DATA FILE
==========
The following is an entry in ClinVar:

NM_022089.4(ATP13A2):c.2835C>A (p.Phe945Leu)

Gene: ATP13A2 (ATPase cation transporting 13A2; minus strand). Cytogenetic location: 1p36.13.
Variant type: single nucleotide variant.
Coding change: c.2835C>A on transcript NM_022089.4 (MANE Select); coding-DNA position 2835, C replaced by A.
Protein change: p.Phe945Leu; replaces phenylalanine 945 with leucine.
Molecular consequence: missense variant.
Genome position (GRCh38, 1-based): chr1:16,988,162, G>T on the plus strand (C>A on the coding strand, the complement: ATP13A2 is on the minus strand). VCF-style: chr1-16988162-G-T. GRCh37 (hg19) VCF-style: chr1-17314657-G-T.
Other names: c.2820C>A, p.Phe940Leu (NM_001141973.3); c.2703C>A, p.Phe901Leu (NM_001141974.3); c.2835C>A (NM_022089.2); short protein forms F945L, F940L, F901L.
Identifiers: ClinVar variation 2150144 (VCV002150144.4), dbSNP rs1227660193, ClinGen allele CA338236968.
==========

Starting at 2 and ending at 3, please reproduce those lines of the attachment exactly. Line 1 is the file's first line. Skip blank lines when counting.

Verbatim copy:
NM_022089.4(ATP13A2):c.2835C>A (p.Phe945Leu)

Gene: ATP13A2 (ATPase cation transporting 13A2; minus strand). Cytogenetic location: 1p36.13.